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Hal Taliaferro



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November 13, 1895 in Sheridan, WY (some sources say Montana)
February 12, 1980 in Sheridan, WY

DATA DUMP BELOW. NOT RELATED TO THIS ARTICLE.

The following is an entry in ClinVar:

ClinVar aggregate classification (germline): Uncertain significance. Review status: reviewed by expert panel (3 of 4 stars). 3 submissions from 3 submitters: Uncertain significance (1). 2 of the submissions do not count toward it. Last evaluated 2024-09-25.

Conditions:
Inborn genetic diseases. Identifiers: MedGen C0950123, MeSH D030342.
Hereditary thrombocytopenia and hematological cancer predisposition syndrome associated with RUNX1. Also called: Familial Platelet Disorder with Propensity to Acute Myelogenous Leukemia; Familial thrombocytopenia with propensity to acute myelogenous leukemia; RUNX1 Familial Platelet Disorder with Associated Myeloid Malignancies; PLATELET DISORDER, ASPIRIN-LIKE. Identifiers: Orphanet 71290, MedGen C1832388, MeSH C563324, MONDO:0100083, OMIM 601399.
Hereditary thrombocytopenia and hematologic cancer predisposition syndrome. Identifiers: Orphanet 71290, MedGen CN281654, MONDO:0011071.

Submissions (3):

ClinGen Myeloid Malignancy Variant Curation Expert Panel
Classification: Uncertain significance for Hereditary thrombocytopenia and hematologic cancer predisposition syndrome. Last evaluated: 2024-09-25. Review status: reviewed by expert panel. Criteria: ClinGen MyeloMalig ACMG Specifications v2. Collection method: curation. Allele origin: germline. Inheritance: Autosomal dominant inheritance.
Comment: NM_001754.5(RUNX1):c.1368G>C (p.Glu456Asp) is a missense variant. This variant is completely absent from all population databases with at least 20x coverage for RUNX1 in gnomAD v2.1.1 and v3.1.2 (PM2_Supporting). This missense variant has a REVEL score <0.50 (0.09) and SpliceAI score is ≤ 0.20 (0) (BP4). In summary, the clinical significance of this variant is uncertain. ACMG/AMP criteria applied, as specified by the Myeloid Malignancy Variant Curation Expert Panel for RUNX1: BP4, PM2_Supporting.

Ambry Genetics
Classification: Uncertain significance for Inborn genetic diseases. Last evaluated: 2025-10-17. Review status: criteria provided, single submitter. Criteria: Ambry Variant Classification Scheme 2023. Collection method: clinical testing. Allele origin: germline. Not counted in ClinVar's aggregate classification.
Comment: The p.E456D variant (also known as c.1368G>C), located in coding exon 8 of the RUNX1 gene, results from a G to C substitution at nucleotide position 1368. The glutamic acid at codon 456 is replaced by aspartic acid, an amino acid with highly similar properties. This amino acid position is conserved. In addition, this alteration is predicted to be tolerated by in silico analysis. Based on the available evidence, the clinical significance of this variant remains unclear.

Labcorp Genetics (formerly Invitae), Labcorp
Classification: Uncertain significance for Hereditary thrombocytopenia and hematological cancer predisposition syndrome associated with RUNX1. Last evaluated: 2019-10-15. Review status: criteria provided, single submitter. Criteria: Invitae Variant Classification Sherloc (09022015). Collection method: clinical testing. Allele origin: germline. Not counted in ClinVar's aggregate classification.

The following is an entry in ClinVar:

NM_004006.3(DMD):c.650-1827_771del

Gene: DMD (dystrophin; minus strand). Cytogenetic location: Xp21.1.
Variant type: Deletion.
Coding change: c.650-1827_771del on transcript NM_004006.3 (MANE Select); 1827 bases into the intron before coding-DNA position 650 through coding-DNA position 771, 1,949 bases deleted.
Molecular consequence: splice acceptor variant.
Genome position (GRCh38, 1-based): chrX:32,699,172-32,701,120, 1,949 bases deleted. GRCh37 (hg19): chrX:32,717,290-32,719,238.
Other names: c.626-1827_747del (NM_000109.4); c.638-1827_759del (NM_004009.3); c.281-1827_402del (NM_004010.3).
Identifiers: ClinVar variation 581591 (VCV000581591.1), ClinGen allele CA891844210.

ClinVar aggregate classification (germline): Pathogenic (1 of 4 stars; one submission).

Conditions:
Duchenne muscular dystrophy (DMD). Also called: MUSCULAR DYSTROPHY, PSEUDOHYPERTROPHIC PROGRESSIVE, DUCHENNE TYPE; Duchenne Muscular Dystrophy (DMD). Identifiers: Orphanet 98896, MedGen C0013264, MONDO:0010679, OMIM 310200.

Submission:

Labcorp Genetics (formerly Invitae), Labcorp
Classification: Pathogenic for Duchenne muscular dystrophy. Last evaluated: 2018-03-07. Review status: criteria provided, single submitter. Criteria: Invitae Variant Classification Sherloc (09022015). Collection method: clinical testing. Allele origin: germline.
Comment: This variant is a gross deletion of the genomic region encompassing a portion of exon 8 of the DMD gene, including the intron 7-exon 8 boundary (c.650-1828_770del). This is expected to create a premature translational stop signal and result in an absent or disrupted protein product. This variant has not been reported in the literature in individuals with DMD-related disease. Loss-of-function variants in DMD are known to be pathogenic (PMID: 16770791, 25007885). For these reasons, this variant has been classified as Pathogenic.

The late Western film historian Don Miller once noted, "For sheer versatility in the horse opera field, [Hal Taliaferro] would be hard to top." Raised on a Wyoming ranch, Taliaferro was a truer Westerner than many of the more popular cowboy stars. After working as a wrangler, he began his movie career in 1916 as an extra and a featured player in the films of Tom Mix. By 1925, Taliaferro graduated to sagebrush hero, using the name Wally Wales. Most of his talking-starring career was spent in Poverty Row oaters for such outfits as Imperial and Big 4. For a 1934 series of three-reelers co-starring Ben Corbett, Taliaferro dropped his stage moniker in favor of a new nom de screen, Walt Williams. One year later, he began billing himself as Hal Taliaferro, and under this cognomen played a wide range of characterizations, from serial lead (The Lone Ranger [1939]) to kindly rancher to villain to comedy relief. Western fans invariably recognized Taliaferro in all these guises, thanks to his distinctive costume and manner of speaking. In the late '50s, Hal Taliaferro retired to his ranch in Sheridan, WY, to devote time to his hobby of painting. ~ Hal Erickson, Rovi
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